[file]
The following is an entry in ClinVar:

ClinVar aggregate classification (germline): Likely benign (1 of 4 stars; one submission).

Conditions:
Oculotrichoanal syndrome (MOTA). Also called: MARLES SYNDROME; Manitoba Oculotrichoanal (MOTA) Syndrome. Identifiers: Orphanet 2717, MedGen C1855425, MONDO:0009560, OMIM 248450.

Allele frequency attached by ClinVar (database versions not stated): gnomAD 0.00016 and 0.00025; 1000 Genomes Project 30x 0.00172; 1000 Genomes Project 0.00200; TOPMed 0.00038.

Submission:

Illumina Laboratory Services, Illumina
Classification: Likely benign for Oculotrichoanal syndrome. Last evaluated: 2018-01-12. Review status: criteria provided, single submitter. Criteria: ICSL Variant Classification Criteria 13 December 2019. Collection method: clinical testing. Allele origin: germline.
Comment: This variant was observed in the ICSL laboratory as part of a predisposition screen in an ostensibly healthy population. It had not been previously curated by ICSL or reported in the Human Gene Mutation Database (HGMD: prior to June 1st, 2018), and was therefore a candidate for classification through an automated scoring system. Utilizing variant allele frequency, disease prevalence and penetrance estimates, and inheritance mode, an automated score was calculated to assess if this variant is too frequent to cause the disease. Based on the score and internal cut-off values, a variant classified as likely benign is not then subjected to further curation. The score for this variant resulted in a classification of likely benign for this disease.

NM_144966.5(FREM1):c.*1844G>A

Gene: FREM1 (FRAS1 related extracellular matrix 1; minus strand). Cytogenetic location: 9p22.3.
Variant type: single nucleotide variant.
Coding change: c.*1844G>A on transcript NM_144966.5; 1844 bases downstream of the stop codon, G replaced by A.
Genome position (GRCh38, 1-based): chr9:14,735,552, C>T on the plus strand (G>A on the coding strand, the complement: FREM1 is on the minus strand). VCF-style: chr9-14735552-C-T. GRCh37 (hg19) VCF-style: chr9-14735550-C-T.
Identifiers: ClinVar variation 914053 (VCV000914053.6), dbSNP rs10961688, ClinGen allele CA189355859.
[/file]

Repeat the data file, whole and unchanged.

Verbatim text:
The following is an entry in ClinVar:

ClinVar aggregate classification (germline): Likely benign (1 of 4 stars; one submission).

Conditions:
Oculotrichoanal syndrome (MOTA). Also called: MARLES SYNDROME; Manitoba Oculotrichoanal (MOTA) Syndrome. Identifiers: Orphanet 2717, MedGen C1855425, MONDO:0009560, OMIM 248450.

Allele frequency attached by ClinVar (database versions not stated): gnomAD 0.00016 and 0.00025; 1000 Genomes Project 30x 0.00172; 1000 Genomes Project 0.00200; TOPMed 0.00038.

Submission:

Illumina Laboratory Services, Illumina
Classification: Likely benign for Oculotrichoanal syndrome. Last evaluated: 2018-01-12. Review status: criteria provided, single submitter. Criteria: ICSL Variant Classification Criteria 13 December 2019. Collection method: clinical testing. Allele origin: germline.
Comment: This variant was observed in the ICSL laboratory as part of a predisposition screen in an ostensibly healthy population. It had not been previously curated by ICSL or reported in the Human Gene Mutation Database (HGMD: prior to June 1st, 2018), and was therefore a candidate for classification through an automated scoring system. Utilizing variant allele frequency, disease prevalence and penetrance estimates, and inheritance mode, an automated score was calculated to assess if this variant is too frequent to cause the disease. Based on the score and internal cut-off values, a variant classified as likely benign is not then subjected to further curation. The score for this variant resulted in a classification of likely benign for this disease.

NM_144966.5(FREM1):c.*1844G>A

Gene: FREM1 (FRAS1 related extracellular matrix 1; minus strand). Cytogenetic location: 9p22.3.
Variant type: single nucleotide variant.
Coding change: c.*1844G>A on transcript NM_144966.5; 1844 bases downstream of the stop codon, G replaced by A.
Genome position (GRCh38, 1-based): chr9:14,735,552, C>T on the plus strand (G>A on the coding strand, the complement: FREM1 is on the minus strand). VCF-style: chr9-14735552-C-T. GRCh37 (hg19) VCF-style: chr9-14735550-C-T.
Identifiers: ClinVar variation 914053 (VCV000914053.6), dbSNP rs10961688, ClinGen allele CA189355859.